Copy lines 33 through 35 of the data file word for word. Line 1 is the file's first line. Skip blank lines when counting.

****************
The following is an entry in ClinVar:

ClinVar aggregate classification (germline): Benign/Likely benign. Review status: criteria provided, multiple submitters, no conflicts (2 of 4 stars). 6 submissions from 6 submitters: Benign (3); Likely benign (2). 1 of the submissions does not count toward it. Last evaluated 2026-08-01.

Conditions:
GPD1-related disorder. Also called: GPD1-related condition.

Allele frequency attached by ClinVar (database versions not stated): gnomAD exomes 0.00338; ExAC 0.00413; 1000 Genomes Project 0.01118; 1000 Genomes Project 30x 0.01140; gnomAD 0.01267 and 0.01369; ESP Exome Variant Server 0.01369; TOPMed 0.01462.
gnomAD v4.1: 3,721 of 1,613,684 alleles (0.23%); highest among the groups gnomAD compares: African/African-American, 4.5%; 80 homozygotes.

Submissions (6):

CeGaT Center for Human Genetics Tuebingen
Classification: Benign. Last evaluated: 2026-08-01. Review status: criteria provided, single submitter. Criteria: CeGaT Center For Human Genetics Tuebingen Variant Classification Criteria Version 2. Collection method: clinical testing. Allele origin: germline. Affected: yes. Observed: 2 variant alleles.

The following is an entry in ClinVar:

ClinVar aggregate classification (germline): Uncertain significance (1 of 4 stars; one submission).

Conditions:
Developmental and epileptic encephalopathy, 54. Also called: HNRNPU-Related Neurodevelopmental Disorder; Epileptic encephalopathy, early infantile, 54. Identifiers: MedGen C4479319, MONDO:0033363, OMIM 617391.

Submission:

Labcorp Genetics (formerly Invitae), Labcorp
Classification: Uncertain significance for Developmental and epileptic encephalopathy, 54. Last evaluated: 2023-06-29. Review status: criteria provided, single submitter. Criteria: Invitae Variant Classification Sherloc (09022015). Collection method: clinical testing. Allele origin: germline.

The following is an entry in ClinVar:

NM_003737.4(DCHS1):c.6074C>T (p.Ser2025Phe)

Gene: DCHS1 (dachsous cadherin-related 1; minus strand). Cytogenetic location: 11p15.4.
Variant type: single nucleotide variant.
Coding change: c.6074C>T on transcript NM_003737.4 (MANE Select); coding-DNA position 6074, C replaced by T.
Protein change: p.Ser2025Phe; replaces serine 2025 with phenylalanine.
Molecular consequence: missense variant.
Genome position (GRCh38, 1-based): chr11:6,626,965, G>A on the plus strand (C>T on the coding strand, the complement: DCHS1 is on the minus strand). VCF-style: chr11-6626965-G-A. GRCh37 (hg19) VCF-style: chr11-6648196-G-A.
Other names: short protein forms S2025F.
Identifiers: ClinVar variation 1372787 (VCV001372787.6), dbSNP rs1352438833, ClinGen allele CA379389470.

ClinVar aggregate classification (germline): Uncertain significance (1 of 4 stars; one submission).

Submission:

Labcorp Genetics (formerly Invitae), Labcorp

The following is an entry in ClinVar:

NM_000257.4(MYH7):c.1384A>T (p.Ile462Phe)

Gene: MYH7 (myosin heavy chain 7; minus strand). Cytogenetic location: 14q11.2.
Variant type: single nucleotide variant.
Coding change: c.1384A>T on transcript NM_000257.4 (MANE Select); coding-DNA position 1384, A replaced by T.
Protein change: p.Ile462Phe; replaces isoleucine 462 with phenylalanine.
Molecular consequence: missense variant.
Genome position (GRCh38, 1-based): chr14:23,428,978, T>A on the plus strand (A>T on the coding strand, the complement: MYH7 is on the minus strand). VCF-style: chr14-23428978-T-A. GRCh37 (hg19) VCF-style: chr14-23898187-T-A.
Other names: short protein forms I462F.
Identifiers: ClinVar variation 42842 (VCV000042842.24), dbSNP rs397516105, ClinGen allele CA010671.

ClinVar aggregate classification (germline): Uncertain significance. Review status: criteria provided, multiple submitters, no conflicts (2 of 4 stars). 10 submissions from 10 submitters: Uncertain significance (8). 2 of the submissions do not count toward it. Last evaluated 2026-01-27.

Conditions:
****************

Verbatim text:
Variant type: single nucleotide variant.
Coding change: c.1384A>T on transcript NM_000257.4 (MANE Select); coding-DNA position 1384, A replaced by T.
Protein change: p.Ile462Phe; replaces isoleucine 462 with phenylalanine.